Do you remember the card game “memory,” also known as “concentration”? It involves setting up a deck of cards face side down and each player turning over two cards per turn. If the two cards turned over are a match, they are removed from the playing area. If they do not match, they are turned back over and play continues. The objective is to collect the most matching pairs until all cards are off the table. The game involves remembering the faces of down-facing cards.
In a similar fashion, searching in the National Archives Catalog can turn up identical, near-identical, or closely related items that will make you feel like you just won a hand in “memory.” While this can be done just for sport, it can also provide insight into how we see and understand pieces from the past. Take for example the following two versions of a World War I era poster designed by Charles E. Chambers for the United States Food Administration:
The poster was printed in several languages, including Yiddish (right) and Italian. It targeted immigrants, combining patriotic symbols to urge the conservation of wheat. See Food Will Win the War (DOCSTeach) for more information.
Moving forward in time, consider the following two posters from World War II, of a mother and child, illustrated by Xavier Gonzalez. The artwork is the same, the slogans are different.
Another wartime poster that was repurposed appears below with artwork by the noted artist Käthe Kollwitz. In this example the matching images were separated by a span of two decades. The original lithograph dates from 1924, but the poster with the text added is of World War II vintage. The National Archives only has the poster in its collection. Copies of the lithograph are in art museums around the world. This is an instance where making a “memory” match is not confined to the holdings within a single institution. (see “World War I Through the Eyes of Käthe Kollwitz: One Hundred Years Later” Dallas Museum of Art Uncrated, May 7, 2014)
Of course, when speaking of reusing an image from an earlier period, one thinks of the most famous of all American wartime posters, James Montgomery Flagg’s Uncle Sam in “I Want You For The U.S. Army Enlist Now” Local ID: 44-PA-71 (NAID 513533), which first appeared in 1917 but made a comeback during the second world war.
And speaking of Uncle Sam, there is also the curious case of two images that feature an identically posed Uncle Sam (see below) that were made for the Security of War Information campaign in 1942-1943. In this instance, an early version by Robert Sloan was made but ultimately rejected and the project was eventually assigned to Leon Helguera who delivered the finished product. See The Uncle Sam “Hush” Poster and the One That Never Was for the full story.
Uncle Sam (Information on the back: Pd for. Not used. Rejected.) [Robert S. Sloan], (Local ID: 208-AOP-36-38, NAID: 7387462) by Robert Sloan and I’m Counting on You! (Local ID: 44-PA-373, NAID: 513825) by Leon Helguera.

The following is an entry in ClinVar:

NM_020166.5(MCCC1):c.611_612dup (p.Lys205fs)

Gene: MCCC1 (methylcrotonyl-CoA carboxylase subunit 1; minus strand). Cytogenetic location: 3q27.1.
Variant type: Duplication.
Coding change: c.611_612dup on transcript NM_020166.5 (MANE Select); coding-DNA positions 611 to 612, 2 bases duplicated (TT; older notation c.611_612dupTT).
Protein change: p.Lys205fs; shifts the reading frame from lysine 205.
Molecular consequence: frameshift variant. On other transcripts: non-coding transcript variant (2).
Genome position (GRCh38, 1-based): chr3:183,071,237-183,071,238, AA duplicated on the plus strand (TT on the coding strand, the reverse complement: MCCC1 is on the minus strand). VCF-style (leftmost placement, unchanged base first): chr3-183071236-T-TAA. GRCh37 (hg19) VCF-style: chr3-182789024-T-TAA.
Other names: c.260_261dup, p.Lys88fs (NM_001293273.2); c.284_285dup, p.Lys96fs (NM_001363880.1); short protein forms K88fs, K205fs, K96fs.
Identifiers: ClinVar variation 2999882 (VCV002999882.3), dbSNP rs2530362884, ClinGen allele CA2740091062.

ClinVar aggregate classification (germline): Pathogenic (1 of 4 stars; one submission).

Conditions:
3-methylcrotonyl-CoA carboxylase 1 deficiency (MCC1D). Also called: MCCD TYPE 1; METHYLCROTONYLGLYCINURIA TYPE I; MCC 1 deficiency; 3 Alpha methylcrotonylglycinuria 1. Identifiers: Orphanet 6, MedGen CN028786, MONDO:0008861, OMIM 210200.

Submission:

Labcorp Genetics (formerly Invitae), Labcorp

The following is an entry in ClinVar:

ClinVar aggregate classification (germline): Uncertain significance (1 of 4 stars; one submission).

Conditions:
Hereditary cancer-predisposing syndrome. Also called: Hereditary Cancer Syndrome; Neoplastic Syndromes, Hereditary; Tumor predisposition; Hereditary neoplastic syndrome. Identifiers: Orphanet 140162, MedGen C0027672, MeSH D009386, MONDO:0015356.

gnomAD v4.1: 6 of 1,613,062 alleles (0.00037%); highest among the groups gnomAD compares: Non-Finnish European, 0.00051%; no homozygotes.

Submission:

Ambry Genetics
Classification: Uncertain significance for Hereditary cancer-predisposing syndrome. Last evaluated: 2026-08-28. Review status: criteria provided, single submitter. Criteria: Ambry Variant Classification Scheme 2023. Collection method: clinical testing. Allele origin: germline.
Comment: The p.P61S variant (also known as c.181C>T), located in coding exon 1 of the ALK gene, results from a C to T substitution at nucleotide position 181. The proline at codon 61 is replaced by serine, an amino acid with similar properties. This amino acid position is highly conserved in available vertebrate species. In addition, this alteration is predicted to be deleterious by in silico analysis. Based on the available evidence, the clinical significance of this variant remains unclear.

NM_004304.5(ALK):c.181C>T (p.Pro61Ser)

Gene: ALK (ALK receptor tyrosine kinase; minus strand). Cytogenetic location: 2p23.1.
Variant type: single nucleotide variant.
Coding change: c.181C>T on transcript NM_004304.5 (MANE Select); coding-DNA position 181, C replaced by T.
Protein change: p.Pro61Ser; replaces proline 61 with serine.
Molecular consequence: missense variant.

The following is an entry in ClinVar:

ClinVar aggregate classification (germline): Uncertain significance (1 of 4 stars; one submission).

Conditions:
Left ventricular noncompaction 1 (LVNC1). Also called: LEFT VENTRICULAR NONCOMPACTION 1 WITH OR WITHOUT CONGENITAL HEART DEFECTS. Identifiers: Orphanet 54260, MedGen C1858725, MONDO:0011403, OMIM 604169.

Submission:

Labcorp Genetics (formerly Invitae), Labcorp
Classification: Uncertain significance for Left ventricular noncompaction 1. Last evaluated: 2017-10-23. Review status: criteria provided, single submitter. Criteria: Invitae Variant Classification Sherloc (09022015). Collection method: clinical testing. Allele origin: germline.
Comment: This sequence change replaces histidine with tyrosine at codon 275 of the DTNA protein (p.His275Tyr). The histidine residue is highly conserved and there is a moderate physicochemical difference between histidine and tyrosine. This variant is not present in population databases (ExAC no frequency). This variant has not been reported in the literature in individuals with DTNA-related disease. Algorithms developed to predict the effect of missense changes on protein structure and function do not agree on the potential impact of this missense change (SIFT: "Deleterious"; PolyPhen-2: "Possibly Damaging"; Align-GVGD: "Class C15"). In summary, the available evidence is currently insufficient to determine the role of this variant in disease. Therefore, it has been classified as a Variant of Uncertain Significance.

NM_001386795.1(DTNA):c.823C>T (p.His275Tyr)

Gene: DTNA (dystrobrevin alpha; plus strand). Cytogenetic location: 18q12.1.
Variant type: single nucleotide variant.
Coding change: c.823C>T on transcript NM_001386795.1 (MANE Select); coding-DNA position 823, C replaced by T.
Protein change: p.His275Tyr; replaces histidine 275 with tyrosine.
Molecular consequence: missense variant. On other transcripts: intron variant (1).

However, Sloan’s Uncle Sam makes a second known appearance in the National Archives Catalog and lives to see another day in the photograph below alongside a playful employee.
A game of “Archives Memory” does not have to be limited solely to finding near-perfect matches. Working with related material can also produce a winning combination. On the left we have the image “Kay Brewington Examining a Petition Wheel” and on the right, we have the petition itself. This unusual document is known fondly as the “Bicycle Petition” and prompted the creation and funding of an office to conduct road research. The office would later become the Federal Highway Administration.
Photograph of Kay Brewington Examining a Petition Wheel, (Local ID: 64-NA-1-166, NAID: 3493221) and Petition for the Establishment of a Roads Department, Referred to the Committee on Interstate Commerce (NAID 2600933), from the series: Committee Papers, 1889 – 1946, Record Group 46: Records of the U.S. Senate.
Examining items closely can yield further exciting results. The archaeological term in situ, from Latin, refers to finding an artifact in its original location. In “Archives Memory,” discovering an image in situ provides context and insight that is greater than the sum of its parts. Consider this example of a poster hidden in plain sight within a photograph from 1918:
Not only is it fun to search for matches, you can make your discoveries lasting by tagging, transcribing, or commenting on them. By doing so you help make content more discoverable online. Visit NARA’s Citizen Archivist Website to get started. The images featured in this post are from the record series listed below. Open these entries to see what you can find!
World War I Posters, 1917 – 1919, Local ID: 4-P (NAID 512439). Record Group 4: Records of the U.S. Food Administration.
World War II Posters, 1942 – 1945, Local ID: 44-PA (NAID 513498). Record Group 44: Records of the Office of Government Reports.
Original Artwork for World War II Posters, 1942 – 1945, Local ID: 208-AOP (NAID 2842724). Record Group 208: Records of the Office of War Information.
Historic Photograph File of National Archives Events and Personnel, 1935 – 1975, Local ID: 64-NA (NAID 518146). Record Group 64: Records of the National Archives and Records Administration.
American Unofficial Collection of World War I Photographs, 1917 – 1918, Local ID: 165-WW (NAID 533461). Record Group 165: Records of the War Department General and Special Staffs.